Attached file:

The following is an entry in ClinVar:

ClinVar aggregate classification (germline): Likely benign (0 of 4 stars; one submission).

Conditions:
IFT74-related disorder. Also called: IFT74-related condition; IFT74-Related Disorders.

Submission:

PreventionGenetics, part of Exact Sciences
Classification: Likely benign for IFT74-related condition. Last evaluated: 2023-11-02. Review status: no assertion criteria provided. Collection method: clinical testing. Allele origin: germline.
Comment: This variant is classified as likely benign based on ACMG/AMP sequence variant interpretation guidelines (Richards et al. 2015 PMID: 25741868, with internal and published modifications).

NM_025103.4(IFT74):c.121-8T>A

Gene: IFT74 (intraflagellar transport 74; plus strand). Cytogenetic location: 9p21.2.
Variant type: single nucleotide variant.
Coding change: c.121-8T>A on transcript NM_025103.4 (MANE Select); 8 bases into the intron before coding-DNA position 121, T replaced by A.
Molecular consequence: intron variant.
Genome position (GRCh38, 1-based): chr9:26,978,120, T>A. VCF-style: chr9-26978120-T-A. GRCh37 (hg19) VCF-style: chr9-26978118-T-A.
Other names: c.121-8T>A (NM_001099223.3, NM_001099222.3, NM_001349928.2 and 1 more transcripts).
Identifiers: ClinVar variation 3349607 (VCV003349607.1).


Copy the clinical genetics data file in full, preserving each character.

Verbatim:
The following is an entry in ClinVar:

ClinVar aggregate classification (germline): Likely benign (0 of 4 stars; one submission).

Conditions:
IFT74-related disorder. Also called: IFT74-related condition; IFT74-Related Disorders.

Submission:

PreventionGenetics, part of Exact Sciences
Classification: Likely benign for IFT74-related condition. Last evaluated: 2023-11-02. Review status: no assertion criteria provided. Collection method: clinical testing. Allele origin: germline.
Comment: This variant is classified as likely benign based on ACMG/AMP sequence variant interpretation guidelines (Richards et al. 2015 PMID: 25741868, with internal and published modifications).

NM_025103.4(IFT74):c.121-8T>A

Gene: IFT74 (intraflagellar transport 74; plus strand). Cytogenetic location: 9p21.2.
Variant type: single nucleotide variant.
Coding change: c.121-8T>A on transcript NM_025103.4 (MANE Select); 8 bases into the intron before coding-DNA position 121, T replaced by A.
Molecular consequence: intron variant.
Genome position (GRCh38, 1-based): chr9:26,978,120, T>A. VCF-style: chr9-26978120-T-A. GRCh37 (hg19) VCF-style: chr9-26978118-T-A.
Other names: c.121-8T>A (NM_001099223.3, NM_001099222.3, NM_001349928.2 and 1 more transcripts).
Identifiers: ClinVar variation 3349607 (VCV003349607.1).